Explore the events of the past, so you can understand the present and become an engaged
citizen of the world.
In an increasingly global world, the study of history is more relevant than ever.
As a History major at UND, you’ll examine the past from diverse perspectives and prepare
to contribute to the global conversation.
Est. time to complete:
120 (major), 21 (minor)
Why earn a history degree?
Studying history provides crucial insights into questions such as who we are and where
we came from. With a B.A. in History from UND, you'll be prepared to explore big questions
and explain the past in ways that are meaningful to the present. You will develop
the critical thinking, research, and communication skills that employers in diverse
fields are looking for.
The history majors explore:
Diverse communities, nations and empires
Witchcraft and fanciful creatures
Rights, sovereignty, equity and activism
Science, technology and the military
Gender, race, ethnicity, class and sexuality
History students work closely with faculty members to complete independent research projects on topics
of your choosing. Beyond traditional lectures, you'll learn through:
Analyzing both texts and 3-D objects
Discussion and debate
Peer teaching and teamwork
Critiquing video games
Hands-on digital history projects
UND also offers a minor in history. Whichever program you choose, you'll graduate with high-demand skills like the ability
to communicate clearly and persuasively.
History Degree at UND
Interact with renowned historians through UND'shistory-related speaker series.
An undergraduate degree in history opens the door to a world of opportunities in the
field of history and beyond. Many graduates pursue careers as professional historians,
documenting and interpreting the past in venues such as:
Libraries and archives
Federal, state and local government
Others go on to graduate study in history, law, the ministry and other disciplines,
or launch careers in related fields, including:
History alumni have gone on to a variety of successful careers with:
United States Department of the Army
Franchise Concepts Unlimited
Grand Forks Public Schools
Noel Levitz, Inc.
History Degree Courses
HIST 305. Revolution, Protest, and Freedom. 3 Credits.
This course explores how ordinary people have used protest and revolution to promote ideas about freedom in the 20th century. It focuses on non-elites inside and outside of Europe's borders by examining the actions of women, colonial peoples, and the working classes. While it focuses on Europe the course incorporates a global view of how to understand protest and revolutionary social change. F, odd years.
HIST 140. Historical Detectives. 3 Credits.
This course serves as a laboratory in which students can work through historical problems related to a variable course topic chosen to highlight the connections between past and present. Some combination of traditional research, case studies, discussions, games or re-enactment will challenge students to engage their topic in depth, while providing the skills in reading, thinking, and communicating upon which all forms of historical analysis depend. Repeatable to 6.00 credits. F,S.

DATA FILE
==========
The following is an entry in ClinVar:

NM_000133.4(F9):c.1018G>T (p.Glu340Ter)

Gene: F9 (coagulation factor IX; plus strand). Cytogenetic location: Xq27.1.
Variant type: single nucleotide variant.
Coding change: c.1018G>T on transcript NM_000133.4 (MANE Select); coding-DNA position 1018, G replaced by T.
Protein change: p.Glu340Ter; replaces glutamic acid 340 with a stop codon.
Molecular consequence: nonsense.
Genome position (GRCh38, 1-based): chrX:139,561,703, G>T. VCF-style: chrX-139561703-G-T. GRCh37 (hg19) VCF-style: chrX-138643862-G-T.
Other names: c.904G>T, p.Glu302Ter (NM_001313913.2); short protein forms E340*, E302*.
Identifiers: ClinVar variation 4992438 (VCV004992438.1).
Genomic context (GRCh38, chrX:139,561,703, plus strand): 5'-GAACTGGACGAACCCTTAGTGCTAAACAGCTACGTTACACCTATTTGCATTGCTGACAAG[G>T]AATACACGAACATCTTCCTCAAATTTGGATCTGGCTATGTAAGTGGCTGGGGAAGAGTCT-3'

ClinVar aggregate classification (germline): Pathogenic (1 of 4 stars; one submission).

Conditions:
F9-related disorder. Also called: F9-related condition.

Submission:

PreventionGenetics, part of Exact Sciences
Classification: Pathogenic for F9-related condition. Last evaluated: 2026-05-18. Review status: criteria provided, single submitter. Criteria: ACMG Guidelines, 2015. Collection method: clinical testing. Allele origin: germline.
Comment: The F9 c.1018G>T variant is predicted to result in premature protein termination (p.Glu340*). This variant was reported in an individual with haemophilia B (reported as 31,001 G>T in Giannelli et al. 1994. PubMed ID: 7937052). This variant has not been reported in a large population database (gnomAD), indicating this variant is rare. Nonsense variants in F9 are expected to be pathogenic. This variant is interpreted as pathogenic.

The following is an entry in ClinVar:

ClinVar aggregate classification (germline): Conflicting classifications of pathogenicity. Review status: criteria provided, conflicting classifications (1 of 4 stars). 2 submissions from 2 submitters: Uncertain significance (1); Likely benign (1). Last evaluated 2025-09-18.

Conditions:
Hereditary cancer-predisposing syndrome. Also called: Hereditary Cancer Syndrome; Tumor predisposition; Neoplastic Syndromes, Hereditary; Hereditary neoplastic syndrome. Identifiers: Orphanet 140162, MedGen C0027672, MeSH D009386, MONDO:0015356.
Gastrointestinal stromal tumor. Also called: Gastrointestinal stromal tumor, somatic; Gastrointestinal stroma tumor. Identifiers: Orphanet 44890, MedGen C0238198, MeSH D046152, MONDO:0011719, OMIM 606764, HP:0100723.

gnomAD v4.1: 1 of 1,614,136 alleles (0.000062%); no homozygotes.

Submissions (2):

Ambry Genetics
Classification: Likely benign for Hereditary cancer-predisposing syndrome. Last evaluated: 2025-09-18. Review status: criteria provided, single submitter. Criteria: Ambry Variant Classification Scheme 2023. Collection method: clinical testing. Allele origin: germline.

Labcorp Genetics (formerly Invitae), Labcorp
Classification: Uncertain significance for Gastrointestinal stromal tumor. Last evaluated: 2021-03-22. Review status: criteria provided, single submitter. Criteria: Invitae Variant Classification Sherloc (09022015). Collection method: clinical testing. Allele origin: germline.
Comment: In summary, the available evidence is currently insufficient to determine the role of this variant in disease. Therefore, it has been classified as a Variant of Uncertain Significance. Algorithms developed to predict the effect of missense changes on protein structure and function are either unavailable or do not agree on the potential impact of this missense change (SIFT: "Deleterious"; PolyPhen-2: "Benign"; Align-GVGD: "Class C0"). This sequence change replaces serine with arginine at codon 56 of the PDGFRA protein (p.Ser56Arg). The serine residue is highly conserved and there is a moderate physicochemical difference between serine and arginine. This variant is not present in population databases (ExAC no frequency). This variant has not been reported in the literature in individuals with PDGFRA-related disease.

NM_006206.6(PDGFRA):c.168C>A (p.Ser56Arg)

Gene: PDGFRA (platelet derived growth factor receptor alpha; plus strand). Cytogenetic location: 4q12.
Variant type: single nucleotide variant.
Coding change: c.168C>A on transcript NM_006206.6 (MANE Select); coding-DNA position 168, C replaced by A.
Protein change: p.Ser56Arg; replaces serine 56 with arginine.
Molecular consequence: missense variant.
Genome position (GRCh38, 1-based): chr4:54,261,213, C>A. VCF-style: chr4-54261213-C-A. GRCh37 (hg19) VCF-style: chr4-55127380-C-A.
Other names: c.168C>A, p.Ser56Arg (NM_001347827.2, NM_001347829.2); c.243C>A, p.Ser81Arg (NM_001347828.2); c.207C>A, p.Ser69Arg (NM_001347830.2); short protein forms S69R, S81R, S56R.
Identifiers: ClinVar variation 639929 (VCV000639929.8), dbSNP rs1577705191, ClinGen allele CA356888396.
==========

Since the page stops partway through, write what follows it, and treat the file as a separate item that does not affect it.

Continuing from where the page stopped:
HIST 310. Monuments, Museums and Memory. 3 Credits.
How should we remember our history? How do museums and public monuments influence our understanding of the past? Explore these questions through case studies and extended role-playing games. On demand.
HIST 301. The Medieval World. 3 Credits.
A survey of the people, cultures, and history of the European middle ages, from the late Roman Empire to the Renaissance. The course will focus on the lives and thoughts of medieval women and men from all social classes and on the foundations of European culture, society, politics, and worldview. Specific topics will include the Crusades, the Black Death, crime and punishment, daily life, war and violence, and religious life. On demand.
HIST 351. Kings, Witches, Science and War: Europe and the Search for a New Order. 3 Credits.
Kings, Witches, Science and War: Europe and the Search for a New Order. Through a survey of Europe in the eighteenth century, the course explores the fascinating contradictions of the age. The era saw the emergence of modern science and the greatest witch trials; its people endured Europe's most savage religious wars but took the first steps towards religious toleration; it was an age still grounded in ancient tradition, but which also saw the birth of modern political, social, military and economic systems. On demand.
HIST 181. Athletes as Activists. 3 Credits.
In spotlighting how amateur and professional athletes use their platforms to champion non-sports causes, this course offers insights about the nature of all social movements-it illuminates activists' strategic goals, tactical options, and their opponents' counter-tactics. Along the way, students consider the ways in which race, gender, religion, the law, and other factors influence athlete advocacy and responses to it. SS.
Leaders that Do
Students at UND take chances, seek challenges and become leaders in the community.
Explore More Options
Looking to connect with the college or find a similar degree?